Most of this week has been spent on a post-NOAC high; all the discussions, events and sights from the conference are very much in my mind still. It's been great to have this energy propelling my enthusiasm forward, and especially nice to have it in a week where I didn't have to actually do anything for the Scouts, just appreciate their impact.
A friend at the conference shared with me an article regarding the death of newspapers. He thought it was interesting to me because of my affinity for the industry. As I read it, I could not help but be struck by the similarities between the disruption of print media and the challenges faced by the Boy Scouts of America:
Newspapers, and thinking the unthinkable
Clay Shirkey explains not only the broken business model that newspapers were able to exploit for over a century, but gives perfect insight into why it fell apart once the Internet arrived. Shirkey points out how those who saw thing as they were ended up marginalized, while those presenting unrealistic but comforting solutions were embraced, and hastened decline. This kind of thinking, and the consequences of it, are exemplified in a great comparison between the inventions of the Guttenberg press and the Internet. Great reading for anyone in any industry going through massive upheaval.
The coddling of the young American mind
A few months ago, I posted about the Chicago professor who was attacked via Title IX for offending her students (a ridiculous accusation). The Atlantic uses this and other, similar incidents for an extensive look at how the young mind is being protected from offense in college education, and the disastrous results for their preparation. College students are becoming more isolated, less challenged, more mentally ill and less ready for work because they're being coddled from anything that might be objectionable.
Donald Trump is a counterfeit Republican
George Will weighs in this week on a man I absolutely hate: Donald Trump. How I wish one of the other candidates would call Trump on the floor for what he is: a bigoted, angry, depressing and insecure man who inherited his fathers fortune, and attempts to compensate for his own deficiencies by painting his name all over each building he owns. His popularity is depressing, and it's scary that any percentage of people would think he's fit to lead the most powerful nation in the world.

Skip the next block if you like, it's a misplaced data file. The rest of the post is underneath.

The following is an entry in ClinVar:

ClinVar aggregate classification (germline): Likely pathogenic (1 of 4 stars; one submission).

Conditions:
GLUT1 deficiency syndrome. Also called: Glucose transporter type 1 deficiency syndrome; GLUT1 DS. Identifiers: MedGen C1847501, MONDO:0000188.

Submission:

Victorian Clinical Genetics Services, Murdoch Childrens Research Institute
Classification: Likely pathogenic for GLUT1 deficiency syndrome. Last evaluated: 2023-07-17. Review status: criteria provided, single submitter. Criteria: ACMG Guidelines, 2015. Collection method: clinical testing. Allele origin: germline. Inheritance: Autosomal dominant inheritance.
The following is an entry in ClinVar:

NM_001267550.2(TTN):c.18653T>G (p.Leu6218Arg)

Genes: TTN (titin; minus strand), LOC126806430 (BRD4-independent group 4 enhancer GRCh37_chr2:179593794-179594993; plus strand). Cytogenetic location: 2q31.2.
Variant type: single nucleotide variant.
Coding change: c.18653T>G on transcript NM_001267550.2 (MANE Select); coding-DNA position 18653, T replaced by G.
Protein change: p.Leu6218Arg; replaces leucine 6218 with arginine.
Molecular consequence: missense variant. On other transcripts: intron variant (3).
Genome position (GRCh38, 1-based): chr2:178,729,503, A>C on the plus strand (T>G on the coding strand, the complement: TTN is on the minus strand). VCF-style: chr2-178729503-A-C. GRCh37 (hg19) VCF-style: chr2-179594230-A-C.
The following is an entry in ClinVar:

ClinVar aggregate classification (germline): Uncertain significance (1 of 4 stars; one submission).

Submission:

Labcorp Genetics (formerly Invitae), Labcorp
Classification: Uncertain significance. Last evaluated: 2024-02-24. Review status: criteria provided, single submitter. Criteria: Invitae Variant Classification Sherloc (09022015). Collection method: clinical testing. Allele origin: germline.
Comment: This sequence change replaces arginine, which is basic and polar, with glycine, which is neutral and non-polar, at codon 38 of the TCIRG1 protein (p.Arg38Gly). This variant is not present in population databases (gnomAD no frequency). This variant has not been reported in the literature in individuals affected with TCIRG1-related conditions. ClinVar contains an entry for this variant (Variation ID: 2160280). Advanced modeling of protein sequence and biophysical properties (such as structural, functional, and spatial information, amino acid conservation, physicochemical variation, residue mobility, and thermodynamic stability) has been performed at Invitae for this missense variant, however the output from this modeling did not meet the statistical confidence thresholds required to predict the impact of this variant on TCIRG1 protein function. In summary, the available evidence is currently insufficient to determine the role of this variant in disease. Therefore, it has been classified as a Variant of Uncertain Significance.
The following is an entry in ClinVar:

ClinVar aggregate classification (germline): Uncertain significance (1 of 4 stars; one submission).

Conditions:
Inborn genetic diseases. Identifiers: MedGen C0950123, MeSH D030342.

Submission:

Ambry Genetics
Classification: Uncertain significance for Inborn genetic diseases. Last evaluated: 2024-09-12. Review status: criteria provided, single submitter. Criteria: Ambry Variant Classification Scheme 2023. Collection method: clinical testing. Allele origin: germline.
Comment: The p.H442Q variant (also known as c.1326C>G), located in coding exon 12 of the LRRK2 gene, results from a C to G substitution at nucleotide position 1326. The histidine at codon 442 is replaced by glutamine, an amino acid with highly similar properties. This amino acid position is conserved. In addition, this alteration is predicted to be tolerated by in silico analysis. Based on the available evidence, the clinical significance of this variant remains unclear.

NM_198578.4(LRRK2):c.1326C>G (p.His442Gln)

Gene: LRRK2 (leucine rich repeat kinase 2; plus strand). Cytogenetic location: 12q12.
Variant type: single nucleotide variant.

Will Pope Francis change the Vatican?
National Geographic has an insider's look at how Pope Francis has changed the Vatican since his papacy began. I'm not looking forward to his visit to Philadelphia next month (and my place STILL isn't rented on AirBNB!), but I am one of the many non-practicing Catholics who have been inspired and reengaged by his message. I hope he continues to be successful rapidly changing the oldest human institution on Earth.
How Mary Nichols is trying to transform the auto industry
Up until this article, I'd never even heard the name Mary Nichols. Now I'm convinced she's one of the most quietly powerful people in all of American business. Ms. Nichols leads California's efforts to reduce pollution, and as such, is the leading disruptor of the auto industry. She's pushing for an even more sustained and rapid move to electric cars in California, and if history is any guide, she may get it.
The secret airline that flies to Area 51
I am a sucker for conspiracy theories and anything related to the obscured corners of American government or military policy. No, I don't think they have aliens buried somewhere at Area 51, but I'm pretty sure there's some wacky, interesting stuff going on there. Less considered is the mundane need to get all of the civilian workers onto the base each day, which is why the government maintains the most secretive airline in the world: Janet Airlines.